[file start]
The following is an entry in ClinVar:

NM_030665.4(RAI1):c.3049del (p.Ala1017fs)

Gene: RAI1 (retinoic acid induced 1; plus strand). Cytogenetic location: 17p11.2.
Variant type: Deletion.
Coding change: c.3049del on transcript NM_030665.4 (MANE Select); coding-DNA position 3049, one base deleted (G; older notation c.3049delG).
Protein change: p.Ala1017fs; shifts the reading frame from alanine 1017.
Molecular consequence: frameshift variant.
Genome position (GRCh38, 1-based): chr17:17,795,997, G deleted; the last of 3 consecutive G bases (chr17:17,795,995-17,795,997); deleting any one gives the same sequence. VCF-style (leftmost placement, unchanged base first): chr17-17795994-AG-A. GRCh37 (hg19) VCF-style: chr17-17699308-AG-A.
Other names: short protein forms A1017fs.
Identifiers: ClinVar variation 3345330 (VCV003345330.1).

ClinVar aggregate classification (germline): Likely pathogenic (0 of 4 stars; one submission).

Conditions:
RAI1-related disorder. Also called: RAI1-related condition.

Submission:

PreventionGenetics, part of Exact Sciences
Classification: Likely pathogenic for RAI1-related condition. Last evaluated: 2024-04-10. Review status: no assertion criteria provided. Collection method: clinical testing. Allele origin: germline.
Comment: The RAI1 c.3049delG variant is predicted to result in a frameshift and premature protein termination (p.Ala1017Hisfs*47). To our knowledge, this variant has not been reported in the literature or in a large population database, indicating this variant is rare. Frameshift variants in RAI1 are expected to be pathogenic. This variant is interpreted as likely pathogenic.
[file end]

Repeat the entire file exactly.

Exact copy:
The following is an entry in ClinVar:

NM_030665.4(RAI1):c.3049del (p.Ala1017fs)

Gene: RAI1 (retinoic acid induced 1; plus strand). Cytogenetic location: 17p11.2.
Variant type: Deletion.
Coding change: c.3049del on transcript NM_030665.4 (MANE Select); coding-DNA position 3049, one base deleted (G; older notation c.3049delG).
Protein change: p.Ala1017fs; shifts the reading frame from alanine 1017.
Molecular consequence: frameshift variant.
Genome position (GRCh38, 1-based): chr17:17,795,997, G deleted; the last of 3 consecutive G bases (chr17:17,795,995-17,795,997); deleting any one gives the same sequence. VCF-style (leftmost placement, unchanged base first): chr17-17795994-AG-A. GRCh37 (hg19) VCF-style: chr17-17699308-AG-A.
Other names: short protein forms A1017fs.
Identifiers: ClinVar variation 3345330 (VCV003345330.1).

ClinVar aggregate classification (germline): Likely pathogenic (0 of 4 stars; one submission).

Conditions:
RAI1-related disorder. Also called: RAI1-related condition.

Submission:

PreventionGenetics, part of Exact Sciences
Classification: Likely pathogenic for RAI1-related condition. Last evaluated: 2024-04-10. Review status: no assertion criteria provided. Collection method: clinical testing. Allele origin: germline.
Comment: The RAI1 c.3049delG variant is predicted to result in a frameshift and premature protein termination (p.Ala1017Hisfs*47). To our knowledge, this variant has not been reported in the literature or in a large population database, indicating this variant is rare. Frameshift variants in RAI1 are expected to be pathogenic. This variant is interpreted as likely pathogenic.